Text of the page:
Cross party call for end to ‘planning vacuum’ that favours developers
A bid for 280 homes at Yelland Quay is just the tip of a planning ‘vacuum’ that has left North Devon open to developers because there is no local plan in place.
That was the message from a cross-party group including North Devon MP Peter Heaton-Jones when they met at the estuary site on Friday.
It included UKIP’s Steve Crowther and Michael Pagram, Liberal Democrat Councillor David Chalmers, Labour’s Mark Cann, Ricky Knight of the Green Party and Jim and Joanne Bell of Yelland Action Group.
Mr Heaton-Jones said he was opposed to the application by Yelland Quay Ltd for 280 homes plus a maritime employment campus and marine energy park.
But he said until North Devon (NDC) and Torridge councils got their local plan in place to govern development, it allowed developers to take advantage of such a site.
He said: “In common with a lot of other applications we have seen, this is purely speculative and it’s been put in place because of the vacuum of the local plan.
“Like so many other developments, it is going to spoil this lovely estuary, which has been here for generations and is such an important environmental area.”
He also queried whether they should be building on a site with asbestos, which had been ‘well documented’ and said the developer’s response that it was capped with concrete ‘was not good enough’.
Mr Heaton-Jones said he had taken NDC councillors and officers to Whitehall to meet housing minister Brandon Lewis, who told them ‘just get your local plan in place’.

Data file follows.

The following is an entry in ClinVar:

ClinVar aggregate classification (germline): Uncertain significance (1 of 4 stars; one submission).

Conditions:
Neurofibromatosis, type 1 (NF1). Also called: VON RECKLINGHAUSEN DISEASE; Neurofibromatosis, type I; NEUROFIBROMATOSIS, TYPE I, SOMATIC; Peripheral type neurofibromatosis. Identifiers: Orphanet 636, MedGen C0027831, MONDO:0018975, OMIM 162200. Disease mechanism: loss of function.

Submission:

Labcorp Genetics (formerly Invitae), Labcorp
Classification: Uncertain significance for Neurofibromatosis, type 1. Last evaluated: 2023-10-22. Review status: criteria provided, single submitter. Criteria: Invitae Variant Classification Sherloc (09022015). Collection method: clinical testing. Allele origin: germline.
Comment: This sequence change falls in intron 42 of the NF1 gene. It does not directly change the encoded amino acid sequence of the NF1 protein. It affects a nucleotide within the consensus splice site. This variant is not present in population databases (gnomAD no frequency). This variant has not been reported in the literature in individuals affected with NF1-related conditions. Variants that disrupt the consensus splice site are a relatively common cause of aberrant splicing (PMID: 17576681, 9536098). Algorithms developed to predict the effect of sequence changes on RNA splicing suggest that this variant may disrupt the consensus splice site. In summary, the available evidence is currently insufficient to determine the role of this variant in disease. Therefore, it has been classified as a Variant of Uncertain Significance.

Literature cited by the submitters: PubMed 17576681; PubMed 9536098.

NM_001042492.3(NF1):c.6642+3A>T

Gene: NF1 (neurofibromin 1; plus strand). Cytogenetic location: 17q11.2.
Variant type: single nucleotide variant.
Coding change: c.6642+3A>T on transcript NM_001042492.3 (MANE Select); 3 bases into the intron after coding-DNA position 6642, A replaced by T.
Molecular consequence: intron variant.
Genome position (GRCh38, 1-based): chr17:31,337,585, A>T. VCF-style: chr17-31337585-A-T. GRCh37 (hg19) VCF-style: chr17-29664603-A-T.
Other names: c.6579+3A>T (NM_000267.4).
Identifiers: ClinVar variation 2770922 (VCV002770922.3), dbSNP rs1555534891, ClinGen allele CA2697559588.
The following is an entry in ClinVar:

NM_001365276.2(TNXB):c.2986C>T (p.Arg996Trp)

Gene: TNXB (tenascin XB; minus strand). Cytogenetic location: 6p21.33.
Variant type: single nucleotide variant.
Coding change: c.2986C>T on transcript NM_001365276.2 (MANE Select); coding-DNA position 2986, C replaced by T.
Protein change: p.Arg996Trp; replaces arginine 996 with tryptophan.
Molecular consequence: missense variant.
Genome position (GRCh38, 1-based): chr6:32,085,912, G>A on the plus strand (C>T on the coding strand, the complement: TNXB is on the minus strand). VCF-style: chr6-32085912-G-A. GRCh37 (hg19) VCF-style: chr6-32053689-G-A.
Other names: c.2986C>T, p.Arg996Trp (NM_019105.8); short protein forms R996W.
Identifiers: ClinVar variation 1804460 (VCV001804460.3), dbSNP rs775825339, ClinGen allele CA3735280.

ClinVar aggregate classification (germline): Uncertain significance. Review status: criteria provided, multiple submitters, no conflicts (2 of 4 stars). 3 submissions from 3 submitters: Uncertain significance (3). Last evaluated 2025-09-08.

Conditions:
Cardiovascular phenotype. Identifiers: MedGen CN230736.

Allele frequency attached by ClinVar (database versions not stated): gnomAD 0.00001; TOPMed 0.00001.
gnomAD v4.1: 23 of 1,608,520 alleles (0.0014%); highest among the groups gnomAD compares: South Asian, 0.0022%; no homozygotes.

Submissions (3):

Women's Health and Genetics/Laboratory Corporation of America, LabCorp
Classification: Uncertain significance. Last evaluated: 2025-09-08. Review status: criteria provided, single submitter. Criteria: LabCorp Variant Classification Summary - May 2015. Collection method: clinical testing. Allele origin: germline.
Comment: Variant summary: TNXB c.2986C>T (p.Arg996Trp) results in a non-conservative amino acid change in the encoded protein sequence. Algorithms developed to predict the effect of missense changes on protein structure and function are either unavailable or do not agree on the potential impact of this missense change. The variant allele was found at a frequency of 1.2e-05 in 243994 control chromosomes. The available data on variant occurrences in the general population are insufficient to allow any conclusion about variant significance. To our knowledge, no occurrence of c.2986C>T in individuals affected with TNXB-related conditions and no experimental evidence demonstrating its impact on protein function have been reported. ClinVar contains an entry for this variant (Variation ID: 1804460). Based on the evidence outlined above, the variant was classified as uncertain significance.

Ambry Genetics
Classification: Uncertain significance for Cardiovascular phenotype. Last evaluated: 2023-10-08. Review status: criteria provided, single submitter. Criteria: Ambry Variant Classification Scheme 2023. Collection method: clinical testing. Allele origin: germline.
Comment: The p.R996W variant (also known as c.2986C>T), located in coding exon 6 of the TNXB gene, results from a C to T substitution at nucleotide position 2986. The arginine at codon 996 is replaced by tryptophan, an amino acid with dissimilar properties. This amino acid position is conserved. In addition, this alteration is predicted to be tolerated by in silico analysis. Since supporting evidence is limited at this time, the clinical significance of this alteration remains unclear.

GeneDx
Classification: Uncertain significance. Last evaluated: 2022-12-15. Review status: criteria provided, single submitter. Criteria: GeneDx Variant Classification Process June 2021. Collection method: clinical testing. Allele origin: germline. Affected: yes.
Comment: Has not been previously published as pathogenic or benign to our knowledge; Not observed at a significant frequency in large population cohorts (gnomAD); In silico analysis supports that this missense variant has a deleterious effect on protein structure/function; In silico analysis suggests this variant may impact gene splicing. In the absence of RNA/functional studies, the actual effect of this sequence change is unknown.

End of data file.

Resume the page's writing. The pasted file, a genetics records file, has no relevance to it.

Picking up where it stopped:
Mr Cann added: “Until we get this plan adopted it is just a developers’ free-for-all.”
Mr Crowther said: “The plan is two years behind schedule and every time we get towards concluding it there’s some new problem and it seems to me it’s just going to go on, because the vacuum is conducive to Government policy.
“The North Devon landscape is our biggest asset, but it is delicate and we have got to guard it for the future.”
Ricky Knight said: “This is larger than a single application, this is about a plethora of planning applications based on the premise that North Devon needs more homes. I was on the Taw and Torridge Estuary Forum for nine years and I am acutely aware of how fragile the estuary is.”
Both Torridge’s community and resources committee and North Devon’s executive has now agreed the final parts of the plan. Subject to ratification by both full councils, it is expected to be submitted to the secretary of state by the end of May.